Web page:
Pages 659-668
Bárbara Aisa, Francisco J. Gil-Bea, Maite Solas, Mónica García-Alloza, Christopher P. Chen, Mitchell K. Lai, Paul T. Francis, María Javier Ramírez (Handling Associate Editor: Christoph Laske)
Altered NCAM Expression Associated with the Cholinergic System in Alzheimer’s Disease
Abstract: Neurotransmitter system dysfunction and synapse loss have been recognized as hallmarks of Alzheimer’s disease (AD). Our hypothesis is that specific neurochemical populations of neurons might be more vulnerable to degeneration in AD due to particular deficits in synaptic plasticity. We have studied, in postmortem brain tissue, the relationship between levels of synaptic markers (NCAM and BDNF), neurochemical measurements (cholinacetyltransferase activity, serotonin, dopamine, GABA, and glutamate levels), and clinical data (cognitive status measured as MMSE score). NCAM levels in frontal and temporal cortex from AD patients were significantly lower than control patients. Interestingly, these reductions in NCAM levels were associated to an ApoE4 genotype. Levels of BDNF were also significantly reduced in both frontal and temporal regions in AD patients. The ratio between plasticity markers and neurochemical measurements was used to study which of the neurochemical populations was particularly associated to plasticity changes. In both the frontal and temporal cortex, there was a significant reduction in the ChAT/NCAM ratio in AD samples compared to controls. None of the ratios to BDNF were different between control and AD samples. Furthermore, Pearson’s product moment showed a significant positive correlation between MMSE score and the ChAT/NCAM ratio in frontal cortex (n = 19; r = 0.526*; p = 0.037) as well as in temporal cortex (n = 19; r = 0.601*; p = 0.018) in AD patients. Altogether, these data suggest a potential involvement of NCAM expressing neurons in the cognitive deficits in AD.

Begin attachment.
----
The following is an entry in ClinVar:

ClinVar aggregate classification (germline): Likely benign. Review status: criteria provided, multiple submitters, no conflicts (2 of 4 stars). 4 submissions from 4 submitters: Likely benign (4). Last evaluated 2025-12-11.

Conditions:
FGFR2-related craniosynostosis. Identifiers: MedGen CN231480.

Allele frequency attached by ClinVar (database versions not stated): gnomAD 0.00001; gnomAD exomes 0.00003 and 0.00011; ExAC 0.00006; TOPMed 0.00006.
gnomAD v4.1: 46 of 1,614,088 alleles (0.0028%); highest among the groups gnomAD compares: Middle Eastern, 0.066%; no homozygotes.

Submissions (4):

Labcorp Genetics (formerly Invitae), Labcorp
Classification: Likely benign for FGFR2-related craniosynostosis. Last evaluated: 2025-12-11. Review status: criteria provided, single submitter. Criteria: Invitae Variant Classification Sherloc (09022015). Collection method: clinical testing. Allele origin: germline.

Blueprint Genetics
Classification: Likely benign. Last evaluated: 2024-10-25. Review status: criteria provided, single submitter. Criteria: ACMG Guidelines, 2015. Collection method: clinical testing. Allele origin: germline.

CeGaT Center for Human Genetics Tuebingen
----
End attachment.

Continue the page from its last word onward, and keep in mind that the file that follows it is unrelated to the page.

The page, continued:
Pages 669-672
Meeting Report

Jesús Avila, George Perry, Pablo Martínez-Martín
Prospects on the origin of Alzheimer's disease

Pages 673-679
Meeting Report from the Alzheimer Research Forum
The Society for Neuroscience 2009 Meeting Report, Part 4